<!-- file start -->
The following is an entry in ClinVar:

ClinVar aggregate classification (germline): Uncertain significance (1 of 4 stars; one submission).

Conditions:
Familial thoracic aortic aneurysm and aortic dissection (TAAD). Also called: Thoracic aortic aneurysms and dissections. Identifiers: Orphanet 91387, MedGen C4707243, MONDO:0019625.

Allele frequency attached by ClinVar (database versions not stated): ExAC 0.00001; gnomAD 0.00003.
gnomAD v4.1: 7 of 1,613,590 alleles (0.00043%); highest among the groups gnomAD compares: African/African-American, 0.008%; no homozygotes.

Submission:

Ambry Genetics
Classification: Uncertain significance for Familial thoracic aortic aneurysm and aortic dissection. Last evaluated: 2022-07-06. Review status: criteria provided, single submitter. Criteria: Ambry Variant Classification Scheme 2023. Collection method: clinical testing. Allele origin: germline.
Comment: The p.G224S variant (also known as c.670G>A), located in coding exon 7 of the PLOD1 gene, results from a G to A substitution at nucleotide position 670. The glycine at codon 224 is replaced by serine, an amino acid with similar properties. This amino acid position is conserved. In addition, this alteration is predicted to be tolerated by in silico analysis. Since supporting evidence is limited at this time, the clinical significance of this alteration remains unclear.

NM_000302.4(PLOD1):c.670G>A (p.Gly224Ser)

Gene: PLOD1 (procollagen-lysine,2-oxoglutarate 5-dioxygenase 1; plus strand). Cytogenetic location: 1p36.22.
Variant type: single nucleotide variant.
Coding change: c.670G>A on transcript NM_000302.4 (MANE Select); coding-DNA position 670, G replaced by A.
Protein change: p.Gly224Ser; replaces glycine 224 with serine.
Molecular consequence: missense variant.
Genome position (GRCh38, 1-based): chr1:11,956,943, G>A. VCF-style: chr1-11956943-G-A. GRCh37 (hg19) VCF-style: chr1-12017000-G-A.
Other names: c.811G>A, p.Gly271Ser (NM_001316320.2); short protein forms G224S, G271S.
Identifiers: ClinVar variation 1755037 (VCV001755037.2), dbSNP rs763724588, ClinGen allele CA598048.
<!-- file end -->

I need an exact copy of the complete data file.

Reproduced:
The following is an entry in ClinVar:

ClinVar aggregate classification (germline): Uncertain significance (1 of 4 stars; one submission).

Conditions:
Familial thoracic aortic aneurysm and aortic dissection (TAAD). Also called: Thoracic aortic aneurysms and dissections. Identifiers: Orphanet 91387, MedGen C4707243, MONDO:0019625.

Allele frequency attached by ClinVar (database versions not stated): ExAC 0.00001; gnomAD 0.00003.
gnomAD v4.1: 7 of 1,613,590 alleles (0.00043%); highest among the groups gnomAD compares: African/African-American, 0.008%; no homozygotes.

Submission:

Ambry Genetics
Classification: Uncertain significance for Familial thoracic aortic aneurysm and aortic dissection. Last evaluated: 2022-07-06. Review status: criteria provided, single submitter. Criteria: Ambry Variant Classification Scheme 2023. Collection method: clinical testing. Allele origin: germline.
Comment: The p.G224S variant (also known as c.670G>A), located in coding exon 7 of the PLOD1 gene, results from a G to A substitution at nucleotide position 670. The glycine at codon 224 is replaced by serine, an amino acid with similar properties. This amino acid position is conserved. In addition, this alteration is predicted to be tolerated by in silico analysis. Since supporting evidence is limited at this time, the clinical significance of this alteration remains unclear.

NM_000302.4(PLOD1):c.670G>A (p.Gly224Ser)

Gene: PLOD1 (procollagen-lysine,2-oxoglutarate 5-dioxygenase 1; plus strand). Cytogenetic location: 1p36.22.
Variant type: single nucleotide variant.
Coding change: c.670G>A on transcript NM_000302.4 (MANE Select); coding-DNA position 670, G replaced by A.
Protein change: p.Gly224Ser; replaces glycine 224 with serine.
Molecular consequence: missense variant.
Genome position (GRCh38, 1-based): chr1:11,956,943, G>A. VCF-style: chr1-11956943-G-A. GRCh37 (hg19) VCF-style: chr1-12017000-G-A.
Other names: c.811G>A, p.Gly271Ser (NM_001316320.2); short protein forms G224S, G271S.
Identifiers: ClinVar variation 1755037 (VCV001755037.2), dbSNP rs763724588, ClinGen allele CA598048.